Every spiritual path begins with a purification stage. In the mystic way of Christianity, we have the purgative way, the illuminative way, and the unitive way. In Buddhism, we have the three trainings of virtue, concentration, and wisdom. Purification is the foundation for any genuine spiritual path.
But what is morality or ethics all about? Depending on your tradition, it is said to be love, kindness, or loving-kindness towards all others. But love is a heavily misused word. If we define love as a mix of intimacy, affection, and commitment, it becomes clear that we can’t love everyone. For there is no way to be intimate with everyone, or to feel affection for everyone.
But we can have a commitment to everyone’s highest well-being. In the Bible this is called agape, in Buddhism it is metta. In both cases, it is a choice to put the interests of others on an equal footing with our own. Jesus expressed this as loving your neighbor as yourself. Many other spiritual sages, before and after Jesus, have agreed.
But Jesus said we should love our enemies as well. Clearly we are not going to be intimate with, or have affection for, our enemies. But we can be committed to their highest well-being, equally with our own.
Now because loving-kindness is a choice and not an emotion, it can be a spiritual discipline that we can cultivate. But in order to properly cultivate loving-kindness for all beings, we need to come at it from the proper perspective. We have to come to really truly accept the fact that all humans are equally valuable. For spiritual naturalists, the world is sacred. That means that each and every single person is sacred.
The reason we need to look at loving-kindness as a spiritual discipline is because we don’t normally care about everyone. Rather, we limit our loving concern to friends and family. Some limit it to their race, while others limit their concern to their own country or nation. Anytime we limit our love, we limit our spiritual growth.
So how do we practice love as a spiritual discipline? The first thing is to become aware of our artificial boundaries between us and them. These boundaries can be the line between acquaintance and stranger, or between friend and acquaintance. Now notice how you treat each person in these different categories. Notice too, the level of care or concern you have for them. If all people are sacred, why do we choose to put some people’s interests above others?
Once we see that all the world is sacred, we have the proper perspective to cultivate the practice of loving-kindness. So where do we begin? We can begin with the goal of being committed to the greatest good of everyone we come in contact with, holding that all people are sacred and worthy of loving concern and care.
Another angle to approach this is to see that the whole world is interconnected and interdependent, that the harm of one is the harm of all. We are all in this together, we sink or fall together as a species. It also means that we need to honor and respect the environment and do as little harm as possible.
So the actual practice of cultivating loving-kindness is to begin with one person. Choose one person that you are not attracted to and who you have no feelings for. Pick someone you don’t know. First discover their name. Then, every time you see them, greet them using their name. “Hi Bob, how are you?” Do this for a week or two, and then pick another person you don’t know.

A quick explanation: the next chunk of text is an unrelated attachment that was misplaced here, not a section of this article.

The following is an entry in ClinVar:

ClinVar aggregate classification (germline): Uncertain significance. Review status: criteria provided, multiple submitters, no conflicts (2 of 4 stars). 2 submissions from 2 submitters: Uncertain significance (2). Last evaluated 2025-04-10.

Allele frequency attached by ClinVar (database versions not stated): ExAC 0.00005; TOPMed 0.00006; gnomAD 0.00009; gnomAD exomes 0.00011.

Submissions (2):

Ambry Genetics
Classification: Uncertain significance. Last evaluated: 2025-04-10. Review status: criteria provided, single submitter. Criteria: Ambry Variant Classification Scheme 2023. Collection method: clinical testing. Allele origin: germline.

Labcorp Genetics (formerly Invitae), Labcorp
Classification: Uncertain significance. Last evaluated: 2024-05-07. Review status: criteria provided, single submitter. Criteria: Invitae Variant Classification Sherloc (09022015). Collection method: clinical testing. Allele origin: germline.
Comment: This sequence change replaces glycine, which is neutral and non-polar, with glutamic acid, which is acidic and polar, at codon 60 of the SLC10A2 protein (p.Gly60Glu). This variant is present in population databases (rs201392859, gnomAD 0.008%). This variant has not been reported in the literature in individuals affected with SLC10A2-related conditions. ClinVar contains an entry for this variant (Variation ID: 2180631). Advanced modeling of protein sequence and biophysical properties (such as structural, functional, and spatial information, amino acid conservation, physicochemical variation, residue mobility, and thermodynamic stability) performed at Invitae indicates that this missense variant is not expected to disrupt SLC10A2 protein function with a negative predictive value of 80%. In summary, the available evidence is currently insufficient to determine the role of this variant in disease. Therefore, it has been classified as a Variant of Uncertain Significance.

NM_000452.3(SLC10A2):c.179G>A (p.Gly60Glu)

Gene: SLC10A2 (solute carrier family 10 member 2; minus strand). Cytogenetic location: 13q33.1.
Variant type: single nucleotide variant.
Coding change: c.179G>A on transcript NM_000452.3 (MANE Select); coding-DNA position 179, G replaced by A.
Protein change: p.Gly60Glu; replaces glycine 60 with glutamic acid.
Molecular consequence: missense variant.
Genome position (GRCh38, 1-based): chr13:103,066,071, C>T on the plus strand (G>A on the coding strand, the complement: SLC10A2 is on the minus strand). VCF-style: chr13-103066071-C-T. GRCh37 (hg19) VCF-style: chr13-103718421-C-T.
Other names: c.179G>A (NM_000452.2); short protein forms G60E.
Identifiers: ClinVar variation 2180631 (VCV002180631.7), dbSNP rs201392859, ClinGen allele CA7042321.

Once you begin to see other people as more than just a face, you will begin to realize that each person has a name, a history of joys and struggles, and a mind seeking love and happiness. From this, we begin to see that our little self is not the center of the universe, but one of many hearts seeking a meaningful life.
Loving-kindness is a committed to the highest good of all beings. As a commitment, we need to translate that into solid actions. We can begin with the words we speak. Are you really looking out for your spouse’s highest interests when you snap at him or her? Being mindful of the words we speak will quickly help us realize how little concern we have for other’s feelings.
Another way to practice loving-kindness is to practice random acts of kindness. For this, you just pick a random person and do something kind for them. The randomness helps us overcome the preferential treatment we give to those who do something for us. here you are going a good deed with no expectation of reward.
One last way to set up loving-kindness as a spiritual practice is to practice loving-kindness meditation. In this practice, you begin with verbally or mentally wishing someone close to you to be safe, healthy, happy, and content. You then do the same for someone who barely know. Then you make this wish for a stranger. And finally you wish your enemies safety, health, happiness, and contentment.
Loving-kindness is not going to accidentally happen to us. It is a commitment we make, a practice we cultivate, and a lifestyle that we live. We practice loving-kindness so that we will live a life of loving-kindness. We live a life of loving-kindness so that all beings may be happy. For we find happiness by giving it away.
Written by Jay N. Forrest
The Spiritual Naturalist Society works to spread awareness of spiritual naturalism as a way of life, develop its thought and practice, and help bring together like-minded practitioners in fellowship.